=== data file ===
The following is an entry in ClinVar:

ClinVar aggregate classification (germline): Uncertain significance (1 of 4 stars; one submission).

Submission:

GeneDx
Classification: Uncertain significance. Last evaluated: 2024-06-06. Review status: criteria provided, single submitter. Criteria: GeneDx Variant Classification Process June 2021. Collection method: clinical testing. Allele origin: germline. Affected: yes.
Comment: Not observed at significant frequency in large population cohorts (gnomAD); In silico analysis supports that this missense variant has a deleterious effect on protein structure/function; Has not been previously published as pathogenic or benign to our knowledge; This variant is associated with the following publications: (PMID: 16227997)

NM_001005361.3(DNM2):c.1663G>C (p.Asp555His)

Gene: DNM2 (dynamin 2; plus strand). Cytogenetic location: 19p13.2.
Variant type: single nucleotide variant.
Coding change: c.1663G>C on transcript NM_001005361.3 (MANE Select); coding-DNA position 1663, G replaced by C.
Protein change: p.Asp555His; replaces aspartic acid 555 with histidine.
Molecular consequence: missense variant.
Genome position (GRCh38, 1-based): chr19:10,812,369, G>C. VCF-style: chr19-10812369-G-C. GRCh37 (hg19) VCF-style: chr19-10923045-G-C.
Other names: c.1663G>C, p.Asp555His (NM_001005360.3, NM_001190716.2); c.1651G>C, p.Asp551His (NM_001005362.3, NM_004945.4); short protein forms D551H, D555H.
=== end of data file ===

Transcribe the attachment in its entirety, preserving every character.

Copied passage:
The following is an entry in ClinVar:

ClinVar aggregate classification (germline): Uncertain significance (1 of 4 stars; one submission).

Submission:

GeneDx
Classification: Uncertain significance. Last evaluated: 2024-06-06. Review status: criteria provided, single submitter. Criteria: GeneDx Variant Classification Process June 2021. Collection method: clinical testing. Allele origin: germline. Affected: yes.
Comment: Not observed at significant frequency in large population cohorts (gnomAD); In silico analysis supports that this missense variant has a deleterious effect on protein structure/function; Has not been previously published as pathogenic or benign to our knowledge; This variant is associated with the following publications: (PMID: 16227997)

NM_001005361.3(DNM2):c.1663G>C (p.Asp555His)

Gene: DNM2 (dynamin 2; plus strand). Cytogenetic location: 19p13.2.
Variant type: single nucleotide variant.
Coding change: c.1663G>C on transcript NM_001005361.3 (MANE Select); coding-DNA position 1663, G replaced by C.
Protein change: p.Asp555His; replaces aspartic acid 555 with histidine.
Molecular consequence: missense variant.
Genome position (GRCh38, 1-based): chr19:10,812,369, G>C. VCF-style: chr19-10812369-G-C. GRCh37 (hg19) VCF-style: chr19-10923045-G-C.
Other names: c.1663G>C, p.Asp555His (NM_001005360.3, NM_001190716.2); c.1651G>C, p.Asp551His (NM_001005362.3, NM_004945.4); short protein forms D551H, D555H.